Obituary


Guido Goldman, Co-Founder of Center for European Studies, Dies at 83

In their 30-year collegial relationship, what Professor Charles S. Maier ’60 remembers most about Guido G. Goldman ’59 is his “magic sense of connectivity” — a connectivity that stretched from personal relationships to trans-Atlantic partnerships.


Biology Prof. Lue, Visionary in Life Sciences Pedagogy, Dies at 56

Faculty and administrators from across the University said Lue left an indelible mark wherever he went. He fought relentlessly to ensure that all students could access a high-quality education, whether they were at Harvard or not. He saw no limits to where a Harvard education should — and could — be accessed.


David R. Elliott ’64, Voice of Harvard Radio and Mentor to Generations of Students, Dies at 78

In the middle of Harvard’s 350th anniversary celebrations, Harvard Radio Broadcasting – known by its call name WHRB – had a problem. The station was airing an outdoor concert next to Widener Library when one of its microphones stopped working.


Constance Buchanan, Pioneer of Women’s Studies in Religion, Dies at 73

As the WSRP’s director, Buchanan was tasked with recruiting each year’s scholars, networking to gain faculty support, and procuring funding. That work paid dividends, particularly for the women Buchanan advanced, Gilkes said — including women of color.


‘She Changed the World’: Justice Ruth Bader Ginsburg, Landmark Jurist, Dies at 87

As a Harvard Law School student in 1956, Ruth Bader Ginsburg was allegedly asked by the then-Law School dean to justify taking the place of a man in the Class of 1959. She would spend the next sixty-four years breaking gender barriers and making history in the U.S. Supreme Court.


Philanthropist Richard A. Smith, Who Was ‘Deeply Devoted to Harvard,’ Dies at 95

To most at Harvard, Richard A. Smith ’46 is perhaps best known for what former University President Drew G. Faust called his “last gift” to the University: the donation that enabled the redesign and renovation of what is now the Richard A. and Susan F. Smith Campus Center. But his generosity to Harvard extended well beyond just the edifice that sits as a primary hub for student gatherings.


Crimson President and JFK Library Director Dan H. Fenn Jr. ’44, Who Made and Commemorated History, Dies at 97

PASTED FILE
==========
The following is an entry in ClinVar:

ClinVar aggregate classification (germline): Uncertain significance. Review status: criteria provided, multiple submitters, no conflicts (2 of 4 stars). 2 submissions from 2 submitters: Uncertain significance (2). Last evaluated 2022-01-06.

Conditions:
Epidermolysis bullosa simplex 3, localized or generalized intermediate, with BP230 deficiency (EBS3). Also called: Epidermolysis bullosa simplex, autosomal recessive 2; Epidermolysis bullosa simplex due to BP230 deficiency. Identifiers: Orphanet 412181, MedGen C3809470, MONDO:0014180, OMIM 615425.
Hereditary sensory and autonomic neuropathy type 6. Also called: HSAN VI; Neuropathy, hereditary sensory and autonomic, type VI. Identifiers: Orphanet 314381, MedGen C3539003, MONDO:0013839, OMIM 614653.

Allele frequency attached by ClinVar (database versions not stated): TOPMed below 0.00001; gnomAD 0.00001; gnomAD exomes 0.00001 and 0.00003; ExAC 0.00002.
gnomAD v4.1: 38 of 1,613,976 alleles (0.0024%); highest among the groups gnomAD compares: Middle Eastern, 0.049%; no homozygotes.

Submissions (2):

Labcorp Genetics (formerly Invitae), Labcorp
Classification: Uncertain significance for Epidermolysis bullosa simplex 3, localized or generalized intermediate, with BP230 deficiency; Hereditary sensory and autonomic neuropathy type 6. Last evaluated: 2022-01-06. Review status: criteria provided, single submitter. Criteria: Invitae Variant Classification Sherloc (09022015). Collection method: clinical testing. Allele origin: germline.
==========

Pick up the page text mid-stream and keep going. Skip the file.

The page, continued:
Former Crimson president and founding director of the John F. Kennedy Presidential Library and Museum Dan H. Fenn Jr. ’44 died earlier this month at the age of 97, leaving behind a legacy of public service fit for the history books he loved.


Photographer John B. Loengard ’56, Whose Eye Saw Things Others' Could Not, Dies at 85

John B. Loengard ’56 was a senior at Harvard College and a photographer for The Crimson when Life magazine approached him to photograph a freighter in Cape Cod in 1956. Thus began his longtime affiliation with the magazine, for which he served as a photographer and later its seventh picture editor.


Raj R. Marphatia ’81, First Nonwhite Harvard Law Review President and ‘Incredibly Strong Leader,’ Dies at 60

Marphatia — the first person of color to serve as president of the Harvard Law Review, a nationally recognized private funds lawyer, and a longtime partner at Ropes & Gray — died May 8 surrounded by family members at his home in Palo Alto, California, after battling cancer. He was 60 years old.


Harvard Medical School Professor Burton ‘Bud’ Rose, the ‘Steve Jobs of Medicine,’ Dies at 77

Rose's computerized database of medical information is used by over 1.5 million clinicians worldwide. Aside from his online pursuits, Rose worked as a professor at Harvard Medical School and a nephrologist at Beth Israel Deaconess Medical Center.


Lila Fenwick, First Black Female Graduate of Harvard Law School, Dies at 87

In 1956, Fenwick became the first black female graduate of the Law School, just three short years after the school first counted women among its graduating classes. But, driven and determined, she told the Harvard Law Bulletin in 2000 she had believed with certainty since childhood that she would one day become a lawyer.


N. Michael McKinnell

N. Michael McKinnell, an influential architect who co-designed Boston City Hall and taught at Harvard’s Graduate School of Design for more than 20 years, passed away due to coronavirus complications late last month. He was 84.


Michael McKinnell, Renowned Architect and Harvard Design School Professor, Dies at 84

N. Michael McKinnell, an influential architect who co-designed Boston City Hall and taught at Harvard’s Graduate School of Design for more than 20 years, passed away due to coronavirus complications late last month. He was 84.


Mark B. Herzog

Mark B. Herzog was a fifth-year graduate student enrolled in the joint M.D. and Masters of Public Policy program at Harvard Medical School and Harvard Kennedy School. Passionate about spending time outdoors and improving rural medical care, he died in late January at age 27.


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